Sunday, August 28, 2011

Tree of Life and Buttermilk Falls

I continued work on the Tree of Life commission this week by packing on plasticine clay over the wire armature. We use a water bed heater to soften the wax-based clay. I cut up an old sculpture into little pieces and sandwiched them between a plastic sheet, then covered that with a towel to hold in the heat.

The first thing that I did was to add more wire leaves, making a total of 72 on the sculpture. Then, warm clay was smeared onto the armature.

There is a large mass at the base that will become the roots of the tree. I use foam insulation to take up space, rather than pack it solid with clay.

Then, everything got a layer of clay.

As I kept building up the form with more clay, I started to use a wooden scraper tool to begin rough forming the trunk and branches.

This is the progress at the end of the week. I will begin to work on roots, next. I want to finish roots and branches before adding the leaves. It's real easy to un-do work on one area of a sculpture when your trying to reach another section.

Saturday, we mixed business with pleasure when we went for a hike with a friend from Boy Scout days, Eddie Franke, and his girl friend Loretta. We went to Buttermilk Falls Trail in Brandenburg.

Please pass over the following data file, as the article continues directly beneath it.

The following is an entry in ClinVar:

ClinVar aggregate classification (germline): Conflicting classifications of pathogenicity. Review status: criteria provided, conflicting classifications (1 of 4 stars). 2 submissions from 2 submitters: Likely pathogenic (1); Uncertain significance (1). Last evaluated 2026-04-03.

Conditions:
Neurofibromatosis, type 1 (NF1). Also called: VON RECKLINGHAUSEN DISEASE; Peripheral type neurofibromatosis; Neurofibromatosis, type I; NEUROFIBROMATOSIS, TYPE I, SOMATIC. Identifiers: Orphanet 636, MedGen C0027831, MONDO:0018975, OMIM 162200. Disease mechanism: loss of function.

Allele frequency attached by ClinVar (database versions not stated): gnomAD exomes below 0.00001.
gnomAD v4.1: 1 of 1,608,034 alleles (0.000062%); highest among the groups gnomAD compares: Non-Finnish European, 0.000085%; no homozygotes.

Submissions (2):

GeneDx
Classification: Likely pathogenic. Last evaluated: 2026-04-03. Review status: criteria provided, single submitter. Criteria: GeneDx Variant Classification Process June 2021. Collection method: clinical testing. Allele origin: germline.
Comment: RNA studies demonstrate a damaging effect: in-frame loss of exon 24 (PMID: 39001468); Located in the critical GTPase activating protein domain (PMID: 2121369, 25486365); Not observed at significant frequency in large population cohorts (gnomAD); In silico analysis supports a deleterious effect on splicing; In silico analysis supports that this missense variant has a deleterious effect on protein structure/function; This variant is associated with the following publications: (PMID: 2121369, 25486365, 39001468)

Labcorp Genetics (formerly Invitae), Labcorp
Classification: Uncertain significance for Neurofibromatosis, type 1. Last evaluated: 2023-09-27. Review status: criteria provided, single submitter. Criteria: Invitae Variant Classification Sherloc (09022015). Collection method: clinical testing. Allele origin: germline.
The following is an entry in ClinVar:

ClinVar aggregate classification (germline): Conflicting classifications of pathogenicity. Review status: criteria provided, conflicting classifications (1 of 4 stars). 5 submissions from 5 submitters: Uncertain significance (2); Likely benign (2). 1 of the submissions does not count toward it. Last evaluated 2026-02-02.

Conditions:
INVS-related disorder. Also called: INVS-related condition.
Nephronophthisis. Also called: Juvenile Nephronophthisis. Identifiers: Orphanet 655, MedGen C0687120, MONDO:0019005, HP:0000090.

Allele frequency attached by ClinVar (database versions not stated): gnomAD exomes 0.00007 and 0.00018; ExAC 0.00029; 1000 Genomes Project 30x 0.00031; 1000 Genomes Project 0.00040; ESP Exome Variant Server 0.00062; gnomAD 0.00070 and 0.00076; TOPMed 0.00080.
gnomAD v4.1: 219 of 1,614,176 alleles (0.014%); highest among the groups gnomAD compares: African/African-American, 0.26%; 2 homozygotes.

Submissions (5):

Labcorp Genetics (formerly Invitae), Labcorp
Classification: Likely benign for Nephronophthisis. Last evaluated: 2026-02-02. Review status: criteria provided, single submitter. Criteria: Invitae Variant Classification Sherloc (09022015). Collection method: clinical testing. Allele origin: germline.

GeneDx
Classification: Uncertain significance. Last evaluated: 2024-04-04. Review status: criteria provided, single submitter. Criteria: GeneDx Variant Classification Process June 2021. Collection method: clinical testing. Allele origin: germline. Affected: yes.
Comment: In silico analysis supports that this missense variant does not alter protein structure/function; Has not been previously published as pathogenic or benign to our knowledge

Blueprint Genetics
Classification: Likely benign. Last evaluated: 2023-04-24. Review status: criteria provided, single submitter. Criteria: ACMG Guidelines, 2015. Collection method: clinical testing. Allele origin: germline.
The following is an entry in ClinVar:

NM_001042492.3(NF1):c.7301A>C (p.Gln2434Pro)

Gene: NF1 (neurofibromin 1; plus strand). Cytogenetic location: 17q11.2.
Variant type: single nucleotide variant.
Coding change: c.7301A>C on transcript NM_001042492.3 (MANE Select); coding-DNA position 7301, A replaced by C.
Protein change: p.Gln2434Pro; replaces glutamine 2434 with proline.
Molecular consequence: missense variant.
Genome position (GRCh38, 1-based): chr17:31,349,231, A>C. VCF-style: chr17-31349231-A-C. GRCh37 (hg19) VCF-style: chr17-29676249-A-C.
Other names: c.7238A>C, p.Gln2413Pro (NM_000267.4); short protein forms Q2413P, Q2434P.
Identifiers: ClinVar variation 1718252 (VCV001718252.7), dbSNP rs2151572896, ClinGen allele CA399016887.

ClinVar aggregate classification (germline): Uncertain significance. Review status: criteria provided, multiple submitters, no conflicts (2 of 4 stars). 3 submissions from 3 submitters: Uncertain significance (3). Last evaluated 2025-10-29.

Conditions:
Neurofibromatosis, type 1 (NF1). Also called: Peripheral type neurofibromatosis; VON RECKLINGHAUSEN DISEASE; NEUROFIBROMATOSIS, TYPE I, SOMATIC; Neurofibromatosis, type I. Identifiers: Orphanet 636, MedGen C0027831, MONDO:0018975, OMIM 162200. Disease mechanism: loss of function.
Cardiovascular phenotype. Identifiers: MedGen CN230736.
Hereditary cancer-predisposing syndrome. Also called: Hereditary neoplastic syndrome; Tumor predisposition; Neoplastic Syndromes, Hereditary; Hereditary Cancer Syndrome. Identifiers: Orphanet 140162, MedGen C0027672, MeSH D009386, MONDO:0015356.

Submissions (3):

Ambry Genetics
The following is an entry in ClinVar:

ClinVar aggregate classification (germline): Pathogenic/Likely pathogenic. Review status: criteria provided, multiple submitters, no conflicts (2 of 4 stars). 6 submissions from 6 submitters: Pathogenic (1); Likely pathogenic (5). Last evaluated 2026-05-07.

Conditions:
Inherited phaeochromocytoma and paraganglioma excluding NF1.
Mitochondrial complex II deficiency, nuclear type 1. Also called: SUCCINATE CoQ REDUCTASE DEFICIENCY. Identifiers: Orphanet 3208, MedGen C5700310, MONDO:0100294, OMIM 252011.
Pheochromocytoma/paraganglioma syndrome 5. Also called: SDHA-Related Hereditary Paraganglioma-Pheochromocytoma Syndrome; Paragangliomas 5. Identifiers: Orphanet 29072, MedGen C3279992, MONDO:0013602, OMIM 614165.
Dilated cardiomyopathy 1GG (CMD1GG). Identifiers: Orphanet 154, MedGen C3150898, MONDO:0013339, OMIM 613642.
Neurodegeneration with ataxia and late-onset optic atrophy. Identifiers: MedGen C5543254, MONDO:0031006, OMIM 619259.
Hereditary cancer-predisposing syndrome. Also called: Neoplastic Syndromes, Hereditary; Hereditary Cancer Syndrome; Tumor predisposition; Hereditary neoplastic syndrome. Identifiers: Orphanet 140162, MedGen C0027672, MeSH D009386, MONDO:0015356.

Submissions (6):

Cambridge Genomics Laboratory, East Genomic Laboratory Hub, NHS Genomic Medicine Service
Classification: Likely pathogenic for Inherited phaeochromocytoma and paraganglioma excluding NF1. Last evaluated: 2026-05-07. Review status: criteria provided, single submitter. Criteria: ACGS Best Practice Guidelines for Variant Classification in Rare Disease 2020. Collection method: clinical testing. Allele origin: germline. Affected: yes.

I took lots of pictures of tree bark, to use as reference for the Tree of Life commission.

I also took pictures of roots...

...and more roots.

Meg took this picture of an interesting tree. (see anything else in that picture?)

Right beside the trail is the gravely remains from a Lithographic stone operation that was in production over a hundred years ago. Brandenburg was one of only two sources in the world for Lithographic stone used in printing at the turn of the 20th century. The only other was in Solnhofen, Germany. This became the only source for the U.S. and its allies during W.W.I. Hard to believe this was so important at one time, as there is very little to see there, now. (photo Meg White)

1 comment:

RJ said...

That tree of life is ridiculously awesome. LOVE it. Whoever commissioned this has good taste and probably good ideas in general.